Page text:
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Kansas Notebook
Grady Atwater: “Raid on Lawrence Sparked Retaliation”

John Brown was cooking breakfast for his men on the morning of May 23, 1856, and was incensed. Pro-slavery forces had raided Lawrence on May 21, and the peaceful abolitionists had stood by and watched while the free-state town was sacked. Grady Atwater

Jason Brown, one of his sons, listened while his father told Theodore Wiener, one of his men: “Now something must be done. We have got to defend our families and our neighbors as best we can. Something is going to be done now. We must show by actual work that there are two sides to this thing and they cannot go on with impunity.”

Brown conducted a war council, and John Brown Jr. stated: “It was now and here resolved that they, their aiders and abettors who sought to kill our suffering people should themselves be killed and in such a manner as to cause a restraining fear.”

Brown was going to strike pro-slavery forces that had threatened free-state settlers in a preemptive strike, planning to make the raid a statement that drove home the point that free-state forces were willing to fight. Brown selected four of his sons (Owen, Frederick, Salmon, and Oliver Brown), his son-in-law Henry Thomson and militant abolitionists Theodore Wiener and James Townsley for the raid. The abolitionist guerillas prepared, and H.H. Williams gave Brown a list of the most dangerous pro-slavery men in the area along Pottawatomie and Mosquito creeks.

Brown and his raiding party rode to Pottawatomie Creek and hid during the daytime on May 24, 1856. Night fell, and Brown led his men down to the cabin of the Doyles, who had worked as bailiffs for the pro-slavery court ran by Judge Sterling Cato. Their efforts to enforce pro-slavery laws had put their names on Brown’s list. Salmon and Owen Brown killed James, Drury and William Doyle with swords. John Brown spared the life of John Doyle because he was a mere 14 years old. Brown and his men then moved on the cabin of Alan Wilkerson, who was a member of the pro-slavery territorial legislature; Wiener and Thompson killed him with swords. Midnight struck, and Brown’s forces went to the cabin of James Harris; Wiener and Thompson killed pro-slavery advocate William Sherman with swords. John Brown questioned Jerome Glanville and James Harris and found that they were not active in the pro-slavery movement and let them go.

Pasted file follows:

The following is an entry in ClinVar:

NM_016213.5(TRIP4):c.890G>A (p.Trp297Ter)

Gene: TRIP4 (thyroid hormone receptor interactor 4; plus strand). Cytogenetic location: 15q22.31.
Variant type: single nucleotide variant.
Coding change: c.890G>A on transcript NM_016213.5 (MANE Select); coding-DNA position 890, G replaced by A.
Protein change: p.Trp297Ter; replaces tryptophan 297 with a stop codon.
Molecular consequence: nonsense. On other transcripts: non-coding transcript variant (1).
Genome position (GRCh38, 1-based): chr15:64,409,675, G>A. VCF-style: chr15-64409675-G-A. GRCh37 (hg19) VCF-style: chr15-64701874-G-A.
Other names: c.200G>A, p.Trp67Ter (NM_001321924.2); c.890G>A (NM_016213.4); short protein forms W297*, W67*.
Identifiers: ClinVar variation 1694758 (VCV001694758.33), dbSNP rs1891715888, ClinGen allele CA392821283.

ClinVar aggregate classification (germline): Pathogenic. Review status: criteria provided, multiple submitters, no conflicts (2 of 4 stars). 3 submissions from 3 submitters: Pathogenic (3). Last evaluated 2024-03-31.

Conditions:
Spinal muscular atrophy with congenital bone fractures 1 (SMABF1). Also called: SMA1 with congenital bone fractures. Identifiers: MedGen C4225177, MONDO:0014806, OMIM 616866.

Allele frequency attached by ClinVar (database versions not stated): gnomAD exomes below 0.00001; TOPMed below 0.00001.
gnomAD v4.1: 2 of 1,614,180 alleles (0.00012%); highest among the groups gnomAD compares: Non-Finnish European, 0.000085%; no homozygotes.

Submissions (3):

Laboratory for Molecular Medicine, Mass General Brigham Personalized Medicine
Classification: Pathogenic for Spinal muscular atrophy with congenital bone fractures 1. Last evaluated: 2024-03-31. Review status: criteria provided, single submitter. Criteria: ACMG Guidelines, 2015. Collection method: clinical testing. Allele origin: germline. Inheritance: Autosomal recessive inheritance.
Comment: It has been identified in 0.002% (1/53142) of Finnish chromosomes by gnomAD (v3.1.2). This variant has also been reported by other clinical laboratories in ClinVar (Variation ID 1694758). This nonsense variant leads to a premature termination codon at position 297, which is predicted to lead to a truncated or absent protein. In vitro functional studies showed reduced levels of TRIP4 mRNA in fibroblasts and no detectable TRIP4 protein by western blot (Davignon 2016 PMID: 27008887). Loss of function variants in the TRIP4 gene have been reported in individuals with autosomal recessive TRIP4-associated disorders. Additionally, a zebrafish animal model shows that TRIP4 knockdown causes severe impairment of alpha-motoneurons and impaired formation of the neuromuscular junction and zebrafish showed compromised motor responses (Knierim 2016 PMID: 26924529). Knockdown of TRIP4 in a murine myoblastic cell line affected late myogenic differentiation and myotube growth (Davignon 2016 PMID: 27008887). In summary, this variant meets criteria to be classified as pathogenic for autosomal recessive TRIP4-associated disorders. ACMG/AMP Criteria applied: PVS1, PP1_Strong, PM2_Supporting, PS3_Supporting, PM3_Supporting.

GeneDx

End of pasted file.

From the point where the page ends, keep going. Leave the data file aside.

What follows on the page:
The raid created a firestorm of conflict and exacerbated tensions between pro-slavery forces in Kansas. Proslavery forces rode into Kansas Territory, seeking revenge. Osawatomie was a prime target, for it was known as Brown’s headquarters. Indeed, the Pottawatomie Massacre led to the Battle of Osawatomie on Aug. 30, 1856.

Brown had wanted to make the statement that free-state men would strike back and did so in a dramatic fashion.


— Grady Atwater is site administrator at the John Brown State Historic Site in Osawatomie, Kansas.